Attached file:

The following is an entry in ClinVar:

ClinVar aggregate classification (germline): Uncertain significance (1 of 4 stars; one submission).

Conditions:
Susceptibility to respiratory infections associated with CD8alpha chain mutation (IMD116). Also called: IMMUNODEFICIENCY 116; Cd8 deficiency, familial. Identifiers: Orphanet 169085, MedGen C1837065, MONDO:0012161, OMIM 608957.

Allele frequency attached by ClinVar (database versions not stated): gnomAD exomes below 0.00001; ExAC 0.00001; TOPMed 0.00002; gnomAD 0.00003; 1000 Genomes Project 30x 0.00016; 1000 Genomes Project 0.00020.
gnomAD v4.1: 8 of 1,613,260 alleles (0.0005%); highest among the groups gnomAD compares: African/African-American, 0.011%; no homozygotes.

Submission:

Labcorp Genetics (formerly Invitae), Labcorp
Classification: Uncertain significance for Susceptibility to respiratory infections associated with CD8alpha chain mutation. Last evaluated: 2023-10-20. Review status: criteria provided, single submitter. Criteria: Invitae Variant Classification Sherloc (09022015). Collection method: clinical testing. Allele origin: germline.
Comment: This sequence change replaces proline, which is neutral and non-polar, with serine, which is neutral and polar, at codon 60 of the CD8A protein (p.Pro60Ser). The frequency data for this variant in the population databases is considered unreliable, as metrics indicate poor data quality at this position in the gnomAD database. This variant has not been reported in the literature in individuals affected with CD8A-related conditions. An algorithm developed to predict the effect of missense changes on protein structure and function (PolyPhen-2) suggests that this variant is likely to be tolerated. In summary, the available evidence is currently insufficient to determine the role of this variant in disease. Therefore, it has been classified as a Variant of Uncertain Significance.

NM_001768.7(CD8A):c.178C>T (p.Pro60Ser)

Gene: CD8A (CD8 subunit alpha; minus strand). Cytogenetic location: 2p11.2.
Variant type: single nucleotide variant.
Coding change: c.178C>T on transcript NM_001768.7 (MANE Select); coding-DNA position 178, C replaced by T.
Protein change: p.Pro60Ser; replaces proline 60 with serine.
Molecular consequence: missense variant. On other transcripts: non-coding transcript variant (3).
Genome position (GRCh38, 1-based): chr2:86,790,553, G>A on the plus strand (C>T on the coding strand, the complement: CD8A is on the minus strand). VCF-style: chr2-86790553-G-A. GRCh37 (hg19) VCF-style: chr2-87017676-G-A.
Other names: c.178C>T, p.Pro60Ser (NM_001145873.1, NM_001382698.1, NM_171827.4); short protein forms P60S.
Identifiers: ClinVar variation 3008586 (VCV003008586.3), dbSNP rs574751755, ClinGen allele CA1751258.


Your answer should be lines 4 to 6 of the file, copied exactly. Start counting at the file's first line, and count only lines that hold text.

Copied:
Susceptibility to respiratory infections associated with CD8alpha chain mutation (IMD116). Also called: IMMUNODEFICIENCY 116; Cd8 deficiency, familial. Identifiers: Orphanet 169085, MedGen C1837065, MONDO:0012161, OMIM 608957.

Allele frequency attached by ClinVar (database versions not stated): gnomAD exomes below 0.00001; ExAC 0.00001; TOPMed 0.00002; gnomAD 0.00003; 1000 Genomes Project 30x 0.00016; 1000 Genomes Project 0.00020.
gnomAD v4.1: 8 of 1,613,260 alleles (0.0005%); highest among the groups gnomAD compares: African/African-American, 0.011%; no homozygotes.